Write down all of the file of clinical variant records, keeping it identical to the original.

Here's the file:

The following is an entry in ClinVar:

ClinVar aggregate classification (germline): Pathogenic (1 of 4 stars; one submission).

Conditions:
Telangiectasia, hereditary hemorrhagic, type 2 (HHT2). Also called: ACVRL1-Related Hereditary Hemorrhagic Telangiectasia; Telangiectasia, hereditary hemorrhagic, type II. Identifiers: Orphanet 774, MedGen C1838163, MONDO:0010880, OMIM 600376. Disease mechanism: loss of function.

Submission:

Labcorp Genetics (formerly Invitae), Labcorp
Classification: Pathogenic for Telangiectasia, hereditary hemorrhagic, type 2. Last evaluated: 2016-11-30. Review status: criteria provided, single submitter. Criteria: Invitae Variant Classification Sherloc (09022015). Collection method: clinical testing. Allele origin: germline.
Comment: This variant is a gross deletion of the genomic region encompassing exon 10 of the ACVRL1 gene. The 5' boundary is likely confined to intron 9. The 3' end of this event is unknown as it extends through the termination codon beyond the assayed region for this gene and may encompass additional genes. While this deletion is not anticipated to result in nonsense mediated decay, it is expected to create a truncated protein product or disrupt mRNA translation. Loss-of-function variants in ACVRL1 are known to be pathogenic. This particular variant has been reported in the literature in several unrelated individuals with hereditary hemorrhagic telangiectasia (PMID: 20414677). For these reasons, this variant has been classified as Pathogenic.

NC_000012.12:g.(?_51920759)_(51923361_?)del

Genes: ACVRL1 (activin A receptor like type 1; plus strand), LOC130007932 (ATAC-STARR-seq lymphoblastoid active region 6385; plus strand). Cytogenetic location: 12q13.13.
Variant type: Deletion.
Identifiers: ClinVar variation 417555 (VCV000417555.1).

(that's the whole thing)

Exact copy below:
The following is an entry in ClinVar:

ClinVar aggregate classification (germline): Pathogenic (1 of 4 stars; one submission).

Conditions:
Telangiectasia, hereditary hemorrhagic, type 2 (HHT2). Also called: ACVRL1-Related Hereditary Hemorrhagic Telangiectasia; Telangiectasia, hereditary hemorrhagic, type II. Identifiers: Orphanet 774, MedGen C1838163, MONDO:0010880, OMIM 600376. Disease mechanism: loss of function.

Submission:

Labcorp Genetics (formerly Invitae), Labcorp
Classification: Pathogenic for Telangiectasia, hereditary hemorrhagic, type 2. Last evaluated: 2016-11-30. Review status: criteria provided, single submitter. Criteria: Invitae Variant Classification Sherloc (09022015). Collection method: clinical testing. Allele origin: germline.
Comment: This variant is a gross deletion of the genomic region encompassing exon 10 of the ACVRL1 gene. The 5' boundary is likely confined to intron 9. The 3' end of this event is unknown as it extends through the termination codon beyond the assayed region for this gene and may encompass additional genes. While this deletion is not anticipated to result in nonsense mediated decay, it is expected to create a truncated protein product or disrupt mRNA translation. Loss-of-function variants in ACVRL1 are known to be pathogenic. This particular variant has been reported in the literature in several unrelated individuals with hereditary hemorrhagic telangiectasia (PMID: 20414677). For these reasons, this variant has been classified as Pathogenic.

NC_000012.12:g.(?_51920759)_(51923361_?)del

Genes: ACVRL1 (activin A receptor like type 1; plus strand), LOC130007932 (ATAC-STARR-seq lymphoblastoid active region 6385; plus strand). Cytogenetic location: 12q13.13.
Variant type: Deletion.
Identifiers: ClinVar variation 417555 (VCV000417555.1).